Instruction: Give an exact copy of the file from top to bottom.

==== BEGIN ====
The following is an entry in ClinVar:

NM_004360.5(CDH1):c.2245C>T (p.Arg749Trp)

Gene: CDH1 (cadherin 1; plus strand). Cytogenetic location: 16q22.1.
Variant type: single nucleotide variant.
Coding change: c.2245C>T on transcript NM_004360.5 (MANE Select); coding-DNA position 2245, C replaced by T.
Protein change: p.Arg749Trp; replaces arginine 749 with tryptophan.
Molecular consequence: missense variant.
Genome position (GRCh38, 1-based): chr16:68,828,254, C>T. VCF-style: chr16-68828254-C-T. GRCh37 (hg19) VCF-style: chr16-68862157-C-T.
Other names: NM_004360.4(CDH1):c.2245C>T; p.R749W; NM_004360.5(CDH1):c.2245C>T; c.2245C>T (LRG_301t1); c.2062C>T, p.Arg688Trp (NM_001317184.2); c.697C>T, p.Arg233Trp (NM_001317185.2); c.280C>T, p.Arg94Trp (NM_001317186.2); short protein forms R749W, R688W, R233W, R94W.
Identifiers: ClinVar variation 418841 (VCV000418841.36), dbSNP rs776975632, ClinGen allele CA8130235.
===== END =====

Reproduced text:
The following is an entry in ClinVar:

NM_004360.5(CDH1):c.2245C>T (p.Arg749Trp)

Gene: CDH1 (cadherin 1; plus strand). Cytogenetic location: 16q22.1.
Variant type: single nucleotide variant.
Coding change: c.2245C>T on transcript NM_004360.5 (MANE Select); coding-DNA position 2245, C replaced by T.
Protein change: p.Arg749Trp; replaces arginine 749 with tryptophan.
Molecular consequence: missense variant.
Genome position (GRCh38, 1-based): chr16:68,828,254, C>T. VCF-style: chr16-68828254-C-T. GRCh37 (hg19) VCF-style: chr16-68862157-C-T.
Other names: NM_004360.4(CDH1):c.2245C>T; p.R749W; NM_004360.5(CDH1):c.2245C>T; c.2245C>T (LRG_301t1); c.2062C>T, p.Arg688Trp (NM_001317184.2); c.697C>T, p.Arg233Trp (NM_001317185.2); c.280C>T, p.Arg94Trp (NM_001317186.2); short protein forms R749W, R688W, R233W, R94W.
Identifiers: ClinVar variation 418841 (VCV000418841.36), dbSNP rs776975632, ClinGen allele CA8130235.